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Sartre: Being and Nothingness

4. Bad Faith

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About this Lecture


In this module, we turn to Sartre’s discussion of bad faith, focusing in particular the three examples that Sartre uses to demonstrate the point: the woman on a date, the waiter, and the homosexual.


In this course, Ms Kate Kirkpatrick (University of Oxford) explores Jean-Paul Sartre’s ‘Being and Nothingness’, a text regarded by many as one of the greatest works of 20th-century philosophy. Having introduced Sartre himself and the historical and philosophical context in which he worked in the first module, we then make our way through the text itself, focusing on key concepts and arguments: in the second module, we think about ‘nothingness’, which is followed in turn by ‘anxiety’, ‘bad faith’, ‘the body’, ‘the look’, and ‘freedom’. The final module provides a brief account of Sartre’s long-standing legacy in philosophy, literature, sociology and critical theory.


Kate is Stipendiary Lecturer in Philosophy at St Peter's College, Oxford. Her doctoral research focused on the atheist philosopher Jean-Paul Sartre as a phenomenologist of fallenness. Drawing on Sartre’s philosophical and literary works from the 1930s and early 1940s, she argues that Sartre’s description of consciousness – as radically free, ‘haunted by being’, and estranged from others – has recognizable antecedents in the Augustinian doctrine of original sin. In addition to making this historical and exegetical case, Kate’s thesis also argues that Sartre’s graceless account of sin is a valuable resource for contemporary hamartiology.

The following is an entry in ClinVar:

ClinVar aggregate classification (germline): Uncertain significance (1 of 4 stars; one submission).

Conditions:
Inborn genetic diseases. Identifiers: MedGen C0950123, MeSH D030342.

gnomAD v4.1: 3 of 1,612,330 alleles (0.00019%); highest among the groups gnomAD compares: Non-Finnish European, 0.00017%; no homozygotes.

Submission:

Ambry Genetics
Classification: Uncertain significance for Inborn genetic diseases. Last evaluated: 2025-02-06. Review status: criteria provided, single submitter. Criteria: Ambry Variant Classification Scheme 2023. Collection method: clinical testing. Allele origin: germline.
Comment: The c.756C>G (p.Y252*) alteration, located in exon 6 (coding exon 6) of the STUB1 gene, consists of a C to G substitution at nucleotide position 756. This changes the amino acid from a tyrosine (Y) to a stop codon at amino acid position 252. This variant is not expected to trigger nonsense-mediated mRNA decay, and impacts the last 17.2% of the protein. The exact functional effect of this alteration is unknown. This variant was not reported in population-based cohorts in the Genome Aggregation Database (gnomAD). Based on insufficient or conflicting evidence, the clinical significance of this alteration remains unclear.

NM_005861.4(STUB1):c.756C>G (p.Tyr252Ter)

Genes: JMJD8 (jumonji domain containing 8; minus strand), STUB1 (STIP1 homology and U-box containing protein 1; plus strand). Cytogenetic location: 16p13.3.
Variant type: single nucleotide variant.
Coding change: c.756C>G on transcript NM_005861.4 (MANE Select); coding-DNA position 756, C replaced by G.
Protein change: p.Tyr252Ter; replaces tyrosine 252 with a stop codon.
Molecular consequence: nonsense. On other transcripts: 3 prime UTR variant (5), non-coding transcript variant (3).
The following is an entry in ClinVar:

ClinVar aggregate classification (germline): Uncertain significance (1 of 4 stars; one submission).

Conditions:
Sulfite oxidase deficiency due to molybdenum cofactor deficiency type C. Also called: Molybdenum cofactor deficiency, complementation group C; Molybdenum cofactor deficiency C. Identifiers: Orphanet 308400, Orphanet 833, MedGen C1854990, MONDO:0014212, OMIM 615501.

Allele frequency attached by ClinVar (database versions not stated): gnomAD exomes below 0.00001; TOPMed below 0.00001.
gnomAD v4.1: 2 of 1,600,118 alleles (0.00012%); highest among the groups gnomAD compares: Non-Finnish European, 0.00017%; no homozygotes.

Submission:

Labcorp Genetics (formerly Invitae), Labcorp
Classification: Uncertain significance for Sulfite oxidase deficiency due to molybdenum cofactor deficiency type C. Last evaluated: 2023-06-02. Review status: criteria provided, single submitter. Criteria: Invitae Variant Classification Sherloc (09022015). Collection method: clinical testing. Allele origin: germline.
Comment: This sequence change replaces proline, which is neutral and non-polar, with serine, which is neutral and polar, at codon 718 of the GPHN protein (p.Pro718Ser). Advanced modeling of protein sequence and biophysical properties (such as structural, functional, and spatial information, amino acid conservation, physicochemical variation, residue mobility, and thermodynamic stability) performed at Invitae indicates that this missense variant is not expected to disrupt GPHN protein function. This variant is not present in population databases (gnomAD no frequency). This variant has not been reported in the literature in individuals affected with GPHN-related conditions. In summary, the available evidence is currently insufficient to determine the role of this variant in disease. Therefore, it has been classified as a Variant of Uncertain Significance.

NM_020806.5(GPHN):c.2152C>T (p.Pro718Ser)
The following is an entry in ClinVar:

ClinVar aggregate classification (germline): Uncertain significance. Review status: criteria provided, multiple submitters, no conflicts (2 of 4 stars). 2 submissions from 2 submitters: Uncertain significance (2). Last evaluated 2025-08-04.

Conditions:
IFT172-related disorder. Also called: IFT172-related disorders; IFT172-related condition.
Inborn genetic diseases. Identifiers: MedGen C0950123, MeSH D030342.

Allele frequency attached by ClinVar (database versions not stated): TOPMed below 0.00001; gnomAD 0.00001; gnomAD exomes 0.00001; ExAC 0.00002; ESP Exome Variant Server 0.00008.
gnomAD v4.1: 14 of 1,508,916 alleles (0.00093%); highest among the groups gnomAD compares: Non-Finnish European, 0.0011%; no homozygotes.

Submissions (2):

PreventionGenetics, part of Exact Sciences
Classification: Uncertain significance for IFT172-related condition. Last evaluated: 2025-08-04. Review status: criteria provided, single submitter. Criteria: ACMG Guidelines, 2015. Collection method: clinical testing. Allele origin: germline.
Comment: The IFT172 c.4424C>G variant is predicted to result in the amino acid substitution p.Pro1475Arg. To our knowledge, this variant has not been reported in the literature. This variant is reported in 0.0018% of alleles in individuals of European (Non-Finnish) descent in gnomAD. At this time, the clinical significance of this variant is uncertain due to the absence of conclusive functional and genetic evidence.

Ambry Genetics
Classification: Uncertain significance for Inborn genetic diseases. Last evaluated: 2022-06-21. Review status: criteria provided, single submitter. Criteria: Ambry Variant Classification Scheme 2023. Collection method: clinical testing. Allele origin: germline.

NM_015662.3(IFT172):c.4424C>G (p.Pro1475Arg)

Cite this Lecture

APA style

Kirkpatrick, K. (2018, August 15). Sartre: Being and Nothingness - Bad Faith [Video]. MASSOLIT.

MLA style

Kirkpatrick, K. "Sartre: Being and Nothingness – Bad Faith." MASSOLIT, uploaded by MASSOLIT, 15 Aug 2018,